Saxophonist, composer, producer, and educator Bobby Watson is an adroit jazz performer with an aggressive, fluid style influenced by his early years with drummer Art Blakey's Jazz Messengers. A native of Kansas City, Kansas, Watson's playing is steeped in the roadhouse blues tradition of his native city. He got his formal education at the University of Miami, where his fellow students included Pat Metheny, Jaco Pastorius, and Bruce Hornsby. After graduating in 1975, he moved to New York City, where he made his solo debut with 1977's E.T.A., followed two years later by All Because of You.
It was also at this time that he found employment as musical director for Art Blakey's Jazz Messengers. Watson stuck with Blakey's group from 1977 to 1981, appearing on a bevy of the drummer's albums during this period. However, he continued to record as a leader throughout the '80s, delivering such albums as 1984's Advance and 1986's Love Remains.
In the late '80s, inspired by Blakey and pianist Horace Silver's hard-bop outfits of the '60s, Watson launched his own group, Bobby Watson & Horizon with bassist Curtis Lundy and drummer Victor Lewis. The group enjoyed a modicum of mainstream attention, signing with Blue Note and debuting with 1988's No Question About It, which also featured trumpeter Roy Hargrove. More well-received albums followed, including 1989's The Inventor, 1991's Post-Motown Bop, and 1992's Present Tense with trumpeter Terell Stafford. Aside from his solo work, Watson pursued session and tour work with vigor, working with drummers Louis Hayes and Max Roach, saxophonists George Coleman and Branford Marsalis, multi-instrumentalist Sam Rivers, guitarist Carlos Santana, trumpeter Wynton Marsalis, and others. He also worked with a who's who in the jazz vocal world, including Joe Williams, Dianne Reeves, Lou Rawls, Betty Carter, and Carmen Lundy.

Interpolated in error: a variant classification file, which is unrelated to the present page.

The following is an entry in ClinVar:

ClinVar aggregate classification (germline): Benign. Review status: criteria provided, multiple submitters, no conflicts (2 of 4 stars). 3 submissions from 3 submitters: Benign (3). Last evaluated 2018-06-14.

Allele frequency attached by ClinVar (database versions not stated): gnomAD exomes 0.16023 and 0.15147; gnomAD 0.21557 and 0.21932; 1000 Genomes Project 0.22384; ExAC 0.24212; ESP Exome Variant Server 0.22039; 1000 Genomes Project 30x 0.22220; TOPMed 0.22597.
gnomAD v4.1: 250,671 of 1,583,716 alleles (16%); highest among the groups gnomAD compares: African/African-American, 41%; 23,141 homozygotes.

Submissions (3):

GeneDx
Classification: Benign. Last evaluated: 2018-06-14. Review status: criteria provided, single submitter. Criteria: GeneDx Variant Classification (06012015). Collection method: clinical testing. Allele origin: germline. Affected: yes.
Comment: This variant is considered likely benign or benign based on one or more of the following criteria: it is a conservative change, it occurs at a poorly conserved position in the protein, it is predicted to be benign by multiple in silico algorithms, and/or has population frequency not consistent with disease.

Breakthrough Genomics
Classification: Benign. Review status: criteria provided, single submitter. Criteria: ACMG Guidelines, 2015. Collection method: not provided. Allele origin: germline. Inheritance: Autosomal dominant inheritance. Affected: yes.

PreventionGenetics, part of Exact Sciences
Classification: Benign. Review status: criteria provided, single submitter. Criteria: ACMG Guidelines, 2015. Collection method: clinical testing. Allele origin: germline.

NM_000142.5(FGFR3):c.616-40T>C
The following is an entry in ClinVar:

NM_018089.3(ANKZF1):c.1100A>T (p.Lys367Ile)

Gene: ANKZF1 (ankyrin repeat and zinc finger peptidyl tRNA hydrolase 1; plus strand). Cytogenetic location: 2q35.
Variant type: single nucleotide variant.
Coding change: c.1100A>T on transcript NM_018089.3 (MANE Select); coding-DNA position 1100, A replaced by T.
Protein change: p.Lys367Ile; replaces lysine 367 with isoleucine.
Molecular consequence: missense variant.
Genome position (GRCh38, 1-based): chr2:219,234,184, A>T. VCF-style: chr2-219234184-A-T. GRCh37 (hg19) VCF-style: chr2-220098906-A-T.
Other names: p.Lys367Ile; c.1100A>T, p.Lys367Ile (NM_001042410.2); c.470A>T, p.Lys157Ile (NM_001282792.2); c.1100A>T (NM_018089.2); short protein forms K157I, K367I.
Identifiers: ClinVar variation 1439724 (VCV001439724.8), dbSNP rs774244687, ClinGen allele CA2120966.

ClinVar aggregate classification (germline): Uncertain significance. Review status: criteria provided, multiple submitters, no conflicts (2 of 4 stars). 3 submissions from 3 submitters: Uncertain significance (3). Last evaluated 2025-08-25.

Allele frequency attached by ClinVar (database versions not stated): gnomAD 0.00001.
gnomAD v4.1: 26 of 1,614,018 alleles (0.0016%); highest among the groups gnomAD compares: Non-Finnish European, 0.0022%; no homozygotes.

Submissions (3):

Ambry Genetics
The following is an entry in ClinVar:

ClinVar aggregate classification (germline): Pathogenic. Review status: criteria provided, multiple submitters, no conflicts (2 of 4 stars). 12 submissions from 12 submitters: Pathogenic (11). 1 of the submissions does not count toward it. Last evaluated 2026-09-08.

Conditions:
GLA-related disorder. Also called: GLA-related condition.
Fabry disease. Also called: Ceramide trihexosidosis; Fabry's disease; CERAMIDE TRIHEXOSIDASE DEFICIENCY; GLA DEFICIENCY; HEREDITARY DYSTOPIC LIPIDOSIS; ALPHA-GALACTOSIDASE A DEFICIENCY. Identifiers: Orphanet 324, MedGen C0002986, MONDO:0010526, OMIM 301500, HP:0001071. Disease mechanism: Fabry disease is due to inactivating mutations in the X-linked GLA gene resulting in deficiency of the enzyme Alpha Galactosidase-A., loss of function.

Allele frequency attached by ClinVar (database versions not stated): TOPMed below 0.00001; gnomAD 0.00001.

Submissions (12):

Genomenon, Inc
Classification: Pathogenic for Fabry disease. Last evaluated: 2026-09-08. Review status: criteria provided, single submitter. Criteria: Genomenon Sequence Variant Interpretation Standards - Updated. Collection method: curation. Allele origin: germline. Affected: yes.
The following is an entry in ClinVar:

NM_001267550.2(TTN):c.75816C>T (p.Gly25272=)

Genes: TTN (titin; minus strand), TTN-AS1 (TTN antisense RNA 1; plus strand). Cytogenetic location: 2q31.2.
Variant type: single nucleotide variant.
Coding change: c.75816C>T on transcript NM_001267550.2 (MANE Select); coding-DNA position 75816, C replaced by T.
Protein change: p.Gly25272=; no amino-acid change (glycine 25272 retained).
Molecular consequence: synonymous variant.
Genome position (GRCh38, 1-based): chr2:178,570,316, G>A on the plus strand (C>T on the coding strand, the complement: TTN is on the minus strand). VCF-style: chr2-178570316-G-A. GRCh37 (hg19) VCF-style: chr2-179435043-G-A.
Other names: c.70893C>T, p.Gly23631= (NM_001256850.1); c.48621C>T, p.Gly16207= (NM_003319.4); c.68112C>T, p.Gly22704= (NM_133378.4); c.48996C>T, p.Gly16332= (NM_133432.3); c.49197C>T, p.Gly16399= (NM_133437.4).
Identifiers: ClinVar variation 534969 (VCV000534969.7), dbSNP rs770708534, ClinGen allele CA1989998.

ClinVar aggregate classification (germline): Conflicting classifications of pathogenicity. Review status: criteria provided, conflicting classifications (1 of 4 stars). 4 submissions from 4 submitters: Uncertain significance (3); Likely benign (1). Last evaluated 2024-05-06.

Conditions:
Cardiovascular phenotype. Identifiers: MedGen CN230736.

A passionate educator, he also served as a member of the adjunct faculty at William Paterson University in the mid-'80s and at the Manhattan School of Music from 1996-1999. During this period he also stayed busy, releasing the big-band effort Tailor Made and exploring funk and R&B on 1995's Urban Renewal. In 2000, he was selected as the first William D. and Mary Grant/Missouri Distinguished Professor of Jazz Studies, and spent over a decade working at the University of Missouri/Kansas City, balancing live concerts around the world with his teaching responsibilities.
However, performing remains his focus, as evidenced by such albums as 2002's Live & Learn, 2004's Horizon Reassembled, and 2008's From the Heart. A year later, he joined percussionist Ray Mantilla for the Latin-infused Everlasting. He then marked the 50th anniversary of Dr. Martin Luther King, Jr.'s "I Have a Dream Speech" with 2013's Check Cashing Day. In 2017 he delivered Made in America, recorded live at the Smoke jazz and supper club in New York City. ~ Richard Skelly